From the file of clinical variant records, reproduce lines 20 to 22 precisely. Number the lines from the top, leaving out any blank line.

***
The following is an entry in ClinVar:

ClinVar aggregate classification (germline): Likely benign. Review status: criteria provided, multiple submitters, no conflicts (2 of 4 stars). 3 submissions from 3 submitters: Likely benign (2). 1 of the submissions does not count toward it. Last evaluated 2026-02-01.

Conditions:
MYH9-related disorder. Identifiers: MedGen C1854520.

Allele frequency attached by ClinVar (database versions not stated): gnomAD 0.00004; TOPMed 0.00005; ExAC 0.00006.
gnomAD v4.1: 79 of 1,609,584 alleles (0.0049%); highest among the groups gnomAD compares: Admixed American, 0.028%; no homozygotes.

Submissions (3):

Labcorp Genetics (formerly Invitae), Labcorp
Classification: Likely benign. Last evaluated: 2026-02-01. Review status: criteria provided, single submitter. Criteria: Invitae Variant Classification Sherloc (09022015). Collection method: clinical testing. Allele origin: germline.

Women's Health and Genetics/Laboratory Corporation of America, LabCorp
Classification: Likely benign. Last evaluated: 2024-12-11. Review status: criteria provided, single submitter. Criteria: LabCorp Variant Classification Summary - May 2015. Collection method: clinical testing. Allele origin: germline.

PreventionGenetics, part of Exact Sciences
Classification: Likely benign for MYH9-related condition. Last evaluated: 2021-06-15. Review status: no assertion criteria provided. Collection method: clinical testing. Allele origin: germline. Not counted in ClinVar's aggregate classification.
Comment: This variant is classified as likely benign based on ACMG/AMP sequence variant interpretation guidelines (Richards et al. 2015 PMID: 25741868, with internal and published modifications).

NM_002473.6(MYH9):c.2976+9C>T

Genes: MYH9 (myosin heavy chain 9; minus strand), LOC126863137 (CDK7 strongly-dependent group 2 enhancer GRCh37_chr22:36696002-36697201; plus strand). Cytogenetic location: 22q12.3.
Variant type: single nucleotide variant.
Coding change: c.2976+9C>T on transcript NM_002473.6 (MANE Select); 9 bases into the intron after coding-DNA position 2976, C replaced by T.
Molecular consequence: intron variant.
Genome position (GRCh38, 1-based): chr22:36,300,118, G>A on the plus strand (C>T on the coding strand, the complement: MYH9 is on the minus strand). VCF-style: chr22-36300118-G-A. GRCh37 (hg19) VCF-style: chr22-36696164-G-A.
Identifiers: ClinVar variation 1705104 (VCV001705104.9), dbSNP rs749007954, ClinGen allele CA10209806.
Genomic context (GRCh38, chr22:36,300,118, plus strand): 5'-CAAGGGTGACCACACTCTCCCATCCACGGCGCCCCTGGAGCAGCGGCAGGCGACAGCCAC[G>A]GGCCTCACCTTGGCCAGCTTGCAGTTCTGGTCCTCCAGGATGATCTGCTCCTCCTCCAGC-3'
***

Genome position (GRCh38, 1-based): chr22:36,300,118, G>A on the plus strand (C>T on the coding strand, the complement: MYH9 is on the minus strand). VCF-style: chr22-36300118-G-A. GRCh37 (hg19) VCF-style: chr22-36696164-G-A.
Identifiers: ClinVar variation 1705104 (VCV001705104.9), dbSNP rs749007954, ClinGen allele CA10209806.
Genomic context (GRCh38, chr22:36,300,118, plus strand): 5'-CAAGGGTGACCACACTCTCCCATCCACGGCGCCCCTGGAGCAGCGGCAGGCGACAGCCAC[G>A]GGCCTCACCTTGGCCAGCTTGCAGTTCTGGTCCTCCAGGATGATCTGCTCCTCCTCCAGC-3'